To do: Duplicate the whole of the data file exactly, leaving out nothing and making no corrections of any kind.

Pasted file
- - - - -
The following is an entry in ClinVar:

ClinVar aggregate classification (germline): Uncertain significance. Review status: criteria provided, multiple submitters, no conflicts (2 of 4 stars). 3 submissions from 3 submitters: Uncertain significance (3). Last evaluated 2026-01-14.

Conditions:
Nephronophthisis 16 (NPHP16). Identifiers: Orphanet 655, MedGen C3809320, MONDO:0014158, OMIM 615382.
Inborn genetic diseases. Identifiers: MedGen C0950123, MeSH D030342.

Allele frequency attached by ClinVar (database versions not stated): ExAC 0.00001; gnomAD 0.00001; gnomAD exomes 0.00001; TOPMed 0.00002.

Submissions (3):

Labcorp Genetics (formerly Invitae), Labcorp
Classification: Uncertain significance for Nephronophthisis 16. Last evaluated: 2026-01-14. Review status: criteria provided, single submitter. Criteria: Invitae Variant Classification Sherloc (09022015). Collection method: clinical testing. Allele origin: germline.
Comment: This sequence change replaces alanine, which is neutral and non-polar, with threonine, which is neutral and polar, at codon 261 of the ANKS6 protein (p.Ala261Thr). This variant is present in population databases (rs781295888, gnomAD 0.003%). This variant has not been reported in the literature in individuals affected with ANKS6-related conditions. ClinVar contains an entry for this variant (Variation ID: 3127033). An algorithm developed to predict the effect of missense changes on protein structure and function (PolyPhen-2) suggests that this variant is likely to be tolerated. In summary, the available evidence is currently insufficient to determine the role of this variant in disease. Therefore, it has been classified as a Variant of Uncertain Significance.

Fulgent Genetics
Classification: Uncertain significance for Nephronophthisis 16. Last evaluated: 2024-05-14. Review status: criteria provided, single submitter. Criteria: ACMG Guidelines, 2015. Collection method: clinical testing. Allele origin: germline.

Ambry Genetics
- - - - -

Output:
The following is an entry in ClinVar:

ClinVar aggregate classification (germline): Uncertain significance. Review status: criteria provided, multiple submitters, no conflicts (2 of 4 stars). 3 submissions from 3 submitters: Uncertain significance (3). Last evaluated 2026-01-14.

Conditions:
Nephronophthisis 16 (NPHP16). Identifiers: Orphanet 655, MedGen C3809320, MONDO:0014158, OMIM 615382.
Inborn genetic diseases. Identifiers: MedGen C0950123, MeSH D030342.

Allele frequency attached by ClinVar (database versions not stated): ExAC 0.00001; gnomAD 0.00001; gnomAD exomes 0.00001; TOPMed 0.00002.

Submissions (3):

Labcorp Genetics (formerly Invitae), Labcorp
Classification: Uncertain significance for Nephronophthisis 16. Last evaluated: 2026-01-14. Review status: criteria provided, single submitter. Criteria: Invitae Variant Classification Sherloc (09022015). Collection method: clinical testing. Allele origin: germline.
Comment: This sequence change replaces alanine, which is neutral and non-polar, with threonine, which is neutral and polar, at codon 261 of the ANKS6 protein (p.Ala261Thr). This variant is present in population databases (rs781295888, gnomAD 0.003%). This variant has not been reported in the literature in individuals affected with ANKS6-related conditions. ClinVar contains an entry for this variant (Variation ID: 3127033). An algorithm developed to predict the effect of missense changes on protein structure and function (PolyPhen-2) suggests that this variant is likely to be tolerated. In summary, the available evidence is currently insufficient to determine the role of this variant in disease. Therefore, it has been classified as a Variant of Uncertain Significance.

Fulgent Genetics
Classification: Uncertain significance for Nephronophthisis 16. Last evaluated: 2024-05-14. Review status: criteria provided, single submitter. Criteria: ACMG Guidelines, 2015. Collection method: clinical testing. Allele origin: germline.

Ambry Genetics